Researchers in the University of Lethbridge's Southern Alberta Genome Science Centre and its bioinformatics core are collaborating with scientists at Agriculture and Agri-Food Canada to find viable solutions to mitigate Bovine Respiratory Disease — the most prominent feedlot cattle disease in North America — that is responsible for an estimated financial burden of $3 billion annually.
The supported project is led by ULethbridge associate professor Athan Zovoilis and Tim McAllister, a principal research scientist at AAFC. Zovoilis, SAGSC director and Canada Research Chair in RNA Bioinformatics and Genomics, Angeliki Pantazi (SAGSC scientific officer) and Eric Merzetti (BioNet program manager) are working with McAllister's team and other scientists at AAFC to advance a genomic-based diagnostic pipeline for BRD, based on Alberta herd-specific pathogens, that will increase the precision of antimicrobial use in the provincial cattle industry.
"To date, no tool exists for the identification of BRD pathogens on a broad scale for Alberta cattle producers and there is a need for province-wide architecture to detect and characterize pathogens of interest in BRD — both in terms of virulence and antimicrobial resistance," says Zovoilis. "Our labs at SAGSC and AAFC in Lethbridge have already sequenced, analyzed and characterized a significant number of BRD bacterial isolates."
Alberta is home to more than 18,000 cattle producers with an estimated 4.5 million cattle, making up 40.4% of Canada's herd (estimated July 2020). With the highest cattle population in the country and a heavy reliance of Alberta's economy on exported beef, cattle mortalities pose a significant economic and financial hardship to the province. BRD is responsible for 65-80% of total feedlot morbidities and 45-75% of mortalities.
BRD pathogens are varied with potential origins in multiple bacterial families. Proper treatment of BRD requires pathogen identification. To further add to the difficulty of treatment, antimicrobial resistance is of significant concern in these cattle and many of the identified BRD pathogens house resistance to traditional antimicrobial agents used in livestock settings.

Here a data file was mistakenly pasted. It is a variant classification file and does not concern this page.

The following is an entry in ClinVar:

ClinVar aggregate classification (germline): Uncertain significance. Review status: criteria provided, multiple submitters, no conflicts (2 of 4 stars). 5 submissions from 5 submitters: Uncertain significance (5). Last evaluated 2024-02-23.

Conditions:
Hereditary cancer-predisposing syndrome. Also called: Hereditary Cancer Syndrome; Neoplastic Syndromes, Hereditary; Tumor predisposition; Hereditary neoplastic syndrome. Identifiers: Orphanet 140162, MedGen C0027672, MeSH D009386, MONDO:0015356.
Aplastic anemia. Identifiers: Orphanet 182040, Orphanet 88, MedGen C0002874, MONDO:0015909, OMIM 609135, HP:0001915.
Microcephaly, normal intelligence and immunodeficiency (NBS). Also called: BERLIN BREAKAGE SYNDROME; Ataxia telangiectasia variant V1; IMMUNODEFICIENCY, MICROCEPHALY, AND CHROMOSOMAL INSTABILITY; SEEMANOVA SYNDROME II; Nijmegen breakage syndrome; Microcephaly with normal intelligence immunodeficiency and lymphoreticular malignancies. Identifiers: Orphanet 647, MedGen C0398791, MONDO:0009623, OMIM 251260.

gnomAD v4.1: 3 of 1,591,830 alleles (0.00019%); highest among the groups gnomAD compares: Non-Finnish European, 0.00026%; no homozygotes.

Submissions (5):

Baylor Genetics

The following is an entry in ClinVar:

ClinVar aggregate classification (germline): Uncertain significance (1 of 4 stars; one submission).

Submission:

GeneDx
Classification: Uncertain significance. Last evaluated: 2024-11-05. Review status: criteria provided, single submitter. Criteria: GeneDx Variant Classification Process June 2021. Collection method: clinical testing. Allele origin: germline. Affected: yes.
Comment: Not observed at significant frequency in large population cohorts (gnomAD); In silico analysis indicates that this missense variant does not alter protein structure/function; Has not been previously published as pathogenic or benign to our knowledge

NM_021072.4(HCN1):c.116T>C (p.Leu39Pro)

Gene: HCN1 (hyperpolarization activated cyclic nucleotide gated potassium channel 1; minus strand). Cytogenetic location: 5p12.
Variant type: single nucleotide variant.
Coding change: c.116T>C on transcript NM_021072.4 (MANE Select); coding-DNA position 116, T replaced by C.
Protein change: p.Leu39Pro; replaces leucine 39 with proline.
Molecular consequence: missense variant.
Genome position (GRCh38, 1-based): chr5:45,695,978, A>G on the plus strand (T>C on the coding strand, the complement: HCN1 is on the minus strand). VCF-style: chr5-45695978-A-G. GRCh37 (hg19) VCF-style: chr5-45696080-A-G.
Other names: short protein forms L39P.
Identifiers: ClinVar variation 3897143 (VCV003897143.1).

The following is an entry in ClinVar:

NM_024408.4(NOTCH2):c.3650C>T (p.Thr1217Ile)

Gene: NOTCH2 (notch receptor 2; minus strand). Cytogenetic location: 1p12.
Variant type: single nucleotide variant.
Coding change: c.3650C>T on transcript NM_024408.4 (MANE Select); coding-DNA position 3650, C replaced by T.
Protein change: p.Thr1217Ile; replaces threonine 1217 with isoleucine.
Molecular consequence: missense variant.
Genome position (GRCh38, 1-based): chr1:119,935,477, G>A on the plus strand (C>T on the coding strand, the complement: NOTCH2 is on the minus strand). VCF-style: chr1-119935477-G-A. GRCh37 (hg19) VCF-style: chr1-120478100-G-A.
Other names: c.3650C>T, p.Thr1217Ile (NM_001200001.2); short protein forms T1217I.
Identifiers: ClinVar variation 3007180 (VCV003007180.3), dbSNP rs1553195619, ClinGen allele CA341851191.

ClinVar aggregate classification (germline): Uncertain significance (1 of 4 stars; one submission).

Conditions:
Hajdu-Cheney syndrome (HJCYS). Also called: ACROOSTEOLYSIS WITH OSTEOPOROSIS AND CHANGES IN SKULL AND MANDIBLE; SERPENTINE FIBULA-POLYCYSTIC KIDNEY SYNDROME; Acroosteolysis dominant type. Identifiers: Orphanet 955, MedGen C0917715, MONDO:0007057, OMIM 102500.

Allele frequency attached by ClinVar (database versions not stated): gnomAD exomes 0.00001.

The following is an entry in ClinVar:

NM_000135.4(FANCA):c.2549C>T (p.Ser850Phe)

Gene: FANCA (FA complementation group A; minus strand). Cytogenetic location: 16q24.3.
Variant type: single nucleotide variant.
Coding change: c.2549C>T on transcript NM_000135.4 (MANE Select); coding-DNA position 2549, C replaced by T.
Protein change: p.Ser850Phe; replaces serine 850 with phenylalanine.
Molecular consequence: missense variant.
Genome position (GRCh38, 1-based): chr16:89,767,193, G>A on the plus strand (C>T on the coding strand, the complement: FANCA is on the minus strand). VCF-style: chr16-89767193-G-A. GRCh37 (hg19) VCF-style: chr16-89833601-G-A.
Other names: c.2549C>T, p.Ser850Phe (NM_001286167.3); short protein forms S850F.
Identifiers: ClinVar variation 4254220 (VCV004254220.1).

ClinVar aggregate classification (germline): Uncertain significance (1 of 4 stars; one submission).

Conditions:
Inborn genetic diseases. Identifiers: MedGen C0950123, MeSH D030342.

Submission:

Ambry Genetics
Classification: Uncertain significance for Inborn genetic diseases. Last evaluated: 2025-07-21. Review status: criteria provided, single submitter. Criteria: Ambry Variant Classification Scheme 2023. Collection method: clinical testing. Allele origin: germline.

"We will take input data from samples sequenced by our next generation sequencing platforms and be able to produce detailed information on BRD pathogens, including relevant AMR," says Zovoilis. "This data will then allow for the precision use of antimicrobial agents, providing better outcomes for cattle and less likelihood of AMR development in the present bacteria."
The project, "A Comprehensive Sequencing and Bioinformatics analysis Pipeline for Bovine Respiratory Disease Pathogens in Alberta Beef Cattle," is supported by a $352,000 Results Driven Agriculture Research grant. RDAR and Genome Alberta, with the Government of Canada and Alberta Agriculture, Forestry and Rural Economic Development, announced $5.1 million in funding through the Canadian Agricultural Partnership for agriculture genomics projects earlier this month.
"Genomics research has practical real-world application that is contributing to building a more sustainable agriculture sector in Canada," says Marie-Claude Bibeau, Canada's Minister of Agriculture and Agri-Food. "From developing new tools, improving the quality of food we eat, to breeding more resilient crops — our genomic researchers are the heart of advancing science and innovation so that our farmers in Alberta have the tools they need to be successful."
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